In contrast to the literature (e.g., Krugman, [4]), the relative wage of the North not only depends on the relative importance of newly-developed products which the North can produce but the South cannot, but also on the relative technology-intensity of the North to the South. That is, the greater the difference in technology intensity, the greater the difference in relative wage of the North to the South. This is the first implication in this model.

3. Innovation, Technology Transfer, and Technology Intensity

This current model deviates away from Krugman’s [4] model further in the design of innovation function. By contrast, I borrow Romer’s model [5] and assume that innovation is proportional to not only the number of products already in existence, but also to the number of R & D workers employed:

, , (7)

where is a positive innovation parameter and represents the total employment in the R & D sector in the North. Similar to Romer’s model, both the R & D and manufacturing sectors grow at the same rate as population growth in each country. At this moment, the technology intensity in each country remains unchanged. In Equation (7), is a country-specific parameter indicating how R & D workers are efficiently employed. That is, a country has a good management and the efficient allocation of research activities tends to generate more innovation. Jones [2] referred to this as the “stepping on toes” effect (i.e., that duplication of the R & D effort is more likely when there are too many persons engaged in it).

Additionally, the parameter also captures whether an economy has well-protected intellectual property rights. It is widely acknowledged that innovation is encouraged if intellectual property rights are well protected (e.g., Jones, [2]), wherein entrepreneurs are more willing to invest in R & D and unveil their innovations in the form of patent applications. Protection of intellectual property ends up encouraging innovation. Without loss of generality, let measure the innovation environment of a country in order to capture all of the exogenous technology shocks that affect the efficiency of innovation in this paper.

Krugman [4] argued that process of technology transfer turns new goods, which are a Northern monopoly, into old goods, following a way of radioactive decay. That is, the innovative goods would remain new for some fixed period, as if they were patented. Gradually, the South takes over the goods from the North:

, , (8)

where denotes a positive imitation parameter and represents the total employment in the R & D sector of the South. Again, following Romer’s model [5], I presume that technology transfer is also proportional to the number of southern workers that are devoted to technology transfer. Note that it is feasible to argue that the North is superior in terms of patent protection and is more efficient than the South in the employment of the R & D works, such that.

The rate of change in new goods will be the difference between the rate of innovation and the rate of technology transfer:


Let denote the relative share of new goods. Then we have


Suppose, at an initial time, the total employment of R&D workers is given by and for the North and South, respectively. Assume further that the population growth rates are and for the North and South, respectively. We should have and at time t for the North and South, respectively. Let’s rewrite the relative share of new varieties in a dynamic form as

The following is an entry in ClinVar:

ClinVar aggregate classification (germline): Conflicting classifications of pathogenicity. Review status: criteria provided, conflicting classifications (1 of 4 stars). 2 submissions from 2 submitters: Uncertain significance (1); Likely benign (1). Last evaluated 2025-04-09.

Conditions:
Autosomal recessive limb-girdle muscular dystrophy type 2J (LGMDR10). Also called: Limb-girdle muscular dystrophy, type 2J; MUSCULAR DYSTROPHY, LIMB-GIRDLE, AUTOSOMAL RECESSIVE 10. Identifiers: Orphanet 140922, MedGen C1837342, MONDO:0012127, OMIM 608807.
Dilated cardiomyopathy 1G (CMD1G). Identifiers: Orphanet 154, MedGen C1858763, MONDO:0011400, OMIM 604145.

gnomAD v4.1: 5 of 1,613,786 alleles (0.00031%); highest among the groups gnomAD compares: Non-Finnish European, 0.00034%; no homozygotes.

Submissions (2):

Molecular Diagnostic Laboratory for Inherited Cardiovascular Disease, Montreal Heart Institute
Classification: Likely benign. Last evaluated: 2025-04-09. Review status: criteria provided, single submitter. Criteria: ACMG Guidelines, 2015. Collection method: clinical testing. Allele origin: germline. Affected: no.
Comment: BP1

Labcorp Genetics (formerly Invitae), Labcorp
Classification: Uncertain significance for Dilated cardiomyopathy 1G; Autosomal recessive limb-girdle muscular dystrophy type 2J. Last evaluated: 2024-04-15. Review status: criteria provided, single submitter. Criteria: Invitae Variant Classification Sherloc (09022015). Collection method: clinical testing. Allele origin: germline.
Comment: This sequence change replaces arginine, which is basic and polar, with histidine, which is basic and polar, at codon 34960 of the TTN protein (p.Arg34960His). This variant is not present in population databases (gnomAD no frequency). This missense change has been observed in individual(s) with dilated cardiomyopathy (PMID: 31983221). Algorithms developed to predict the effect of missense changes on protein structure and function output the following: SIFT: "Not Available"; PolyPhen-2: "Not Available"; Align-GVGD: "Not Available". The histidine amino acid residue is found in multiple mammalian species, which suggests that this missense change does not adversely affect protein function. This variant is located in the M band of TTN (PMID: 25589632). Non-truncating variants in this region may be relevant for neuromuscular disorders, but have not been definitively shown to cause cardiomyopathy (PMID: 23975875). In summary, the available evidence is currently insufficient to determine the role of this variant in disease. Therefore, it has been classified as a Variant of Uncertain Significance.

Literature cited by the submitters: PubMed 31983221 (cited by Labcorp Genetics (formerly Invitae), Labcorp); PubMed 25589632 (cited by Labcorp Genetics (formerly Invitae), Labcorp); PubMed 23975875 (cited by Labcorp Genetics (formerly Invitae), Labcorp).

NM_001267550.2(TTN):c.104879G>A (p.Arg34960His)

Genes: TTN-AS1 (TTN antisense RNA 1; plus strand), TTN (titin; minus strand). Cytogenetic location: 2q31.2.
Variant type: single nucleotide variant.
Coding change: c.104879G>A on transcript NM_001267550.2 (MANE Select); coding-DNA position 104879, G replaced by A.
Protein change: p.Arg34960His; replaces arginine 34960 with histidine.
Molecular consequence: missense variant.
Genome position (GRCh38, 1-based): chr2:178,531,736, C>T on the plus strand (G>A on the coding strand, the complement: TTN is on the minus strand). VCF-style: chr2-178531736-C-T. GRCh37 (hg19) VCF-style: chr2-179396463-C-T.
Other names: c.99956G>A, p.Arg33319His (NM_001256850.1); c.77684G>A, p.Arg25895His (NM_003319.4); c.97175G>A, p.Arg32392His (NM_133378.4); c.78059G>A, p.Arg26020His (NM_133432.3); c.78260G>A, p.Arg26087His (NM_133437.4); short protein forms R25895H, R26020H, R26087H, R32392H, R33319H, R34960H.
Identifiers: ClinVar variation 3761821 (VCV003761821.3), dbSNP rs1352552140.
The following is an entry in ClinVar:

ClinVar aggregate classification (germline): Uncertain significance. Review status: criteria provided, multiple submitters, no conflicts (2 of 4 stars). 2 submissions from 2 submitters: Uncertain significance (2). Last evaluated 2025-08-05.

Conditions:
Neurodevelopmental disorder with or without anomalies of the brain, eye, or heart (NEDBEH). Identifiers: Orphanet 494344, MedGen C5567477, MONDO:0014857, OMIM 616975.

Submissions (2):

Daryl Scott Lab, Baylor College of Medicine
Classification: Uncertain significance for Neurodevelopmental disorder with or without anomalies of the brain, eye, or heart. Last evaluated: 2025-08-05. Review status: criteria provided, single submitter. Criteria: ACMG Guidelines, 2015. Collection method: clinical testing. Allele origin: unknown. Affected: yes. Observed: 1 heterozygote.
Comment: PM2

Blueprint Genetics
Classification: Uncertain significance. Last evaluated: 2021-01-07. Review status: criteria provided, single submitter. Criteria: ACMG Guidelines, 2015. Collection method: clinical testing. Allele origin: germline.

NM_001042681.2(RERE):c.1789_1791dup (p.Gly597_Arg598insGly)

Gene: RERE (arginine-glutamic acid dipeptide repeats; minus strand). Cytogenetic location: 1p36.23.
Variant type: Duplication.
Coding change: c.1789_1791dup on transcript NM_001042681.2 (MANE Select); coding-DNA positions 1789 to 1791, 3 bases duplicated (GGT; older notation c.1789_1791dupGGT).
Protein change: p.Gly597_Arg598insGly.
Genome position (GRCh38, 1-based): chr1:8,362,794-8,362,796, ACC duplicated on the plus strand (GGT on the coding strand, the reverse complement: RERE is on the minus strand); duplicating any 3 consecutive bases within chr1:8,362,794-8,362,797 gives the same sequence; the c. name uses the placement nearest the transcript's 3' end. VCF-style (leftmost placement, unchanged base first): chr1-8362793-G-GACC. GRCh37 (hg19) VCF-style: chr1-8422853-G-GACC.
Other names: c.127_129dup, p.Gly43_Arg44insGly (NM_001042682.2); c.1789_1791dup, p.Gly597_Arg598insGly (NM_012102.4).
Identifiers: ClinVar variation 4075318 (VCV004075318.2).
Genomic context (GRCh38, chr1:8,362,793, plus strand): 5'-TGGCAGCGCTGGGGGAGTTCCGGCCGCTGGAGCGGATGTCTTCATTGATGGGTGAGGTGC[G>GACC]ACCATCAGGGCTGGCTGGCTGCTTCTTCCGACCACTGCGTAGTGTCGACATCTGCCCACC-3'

The system of innovation and imitation will tend toward an equilibrium if. That is, if

, we obtain in equilibrium and. Obviously, the relative share of new varieties in the North remains unchanged even if the South has a higher population growth rate than the North as while. Consequently, the relative wage between the North and the South in Equation (6) remains unchanged.

If, the relative share of new varieties becomes larger. On the contrary, if, the relative share of old varieties becomes larger. In either case, the relative wage remains unchanged as implied in Equation (6) because the change in variety (i.e.,) will be fully offset by the change in labor growth (i.e.,).

Krugman [4] argued that the North’s higher wage depends on the quasi rents from the Northern monopoly of new goods, so that the North’s relative wage crucially depends on its relative supply of new goods (). However, in this current model, the North can maintain its real income in absolute terms regardless of whether the South’s imitation suppresses the North’s innovation such that. Instead, the relative share of product varieties is irrelevant to the relative wage of the North to that of the South. It is the difference in technology intensity that determines their wage inequality in this current paper.

4. Conclusion

I have extended Krugman’s [4] general equilibrium model of product cycle in a monopolistic competition form to show that the greater the difference in technology intensity, the greater the difference in relative wage of the North to the South. This model also shows that the relative share of product varieties is irrelevant to their relative wage, implying that technology transferring is welfare improving for both countries. It is because that, the lower wage cost in the South is translated into lower product prices, the real wage of the both countries on these transferred goods then increases. Furthermore, innovation of new varieties adds to utility in Equation (1), improving is welfare to the world as well.


  1. R. Dornbusch, S. Fischer and P. A. Samuelson, “Comparative Advantage, Trade, and Payments in a Ricardian Model with a Continuum of Goods,” American Economic Review, Vol. 67, No. 5, 1977, pp. 823-839.
  2. C. I. Jones, “Growth with or without Scale Effects,” American Economic Review, Vol. 89, No. 2, 1999, pp. 139-144. doi:10.1257/aer.89.2.139
  3. R. Vernon, “International Investment and International Trade in the Product Cycle,” Quarterly Journal of Economics, Vol. 80, No. 2, 1966, pp. 190-207. doi:10.2307/1880689
  4. P. Krugman, “A Model of Innovation, Technology Transfer, and the World Distribution of Income,” Journal of Political Economics, Vol. 87, No. 2, 1966, pp. 253-266. doi:10.1086/260755
  5. P. M. Romer, “ Endogenous Technological Change,” The Journal of Political Economy, Vol. 98, No. 5, 1990, pp. S71-S102. doi:10.1086/261725


1Jones [2] tried to apply the Heckscher-Ohlin model to demonstrate the possibility that technical change might result in an improvement in the quality of commodities instead of factor efficiency.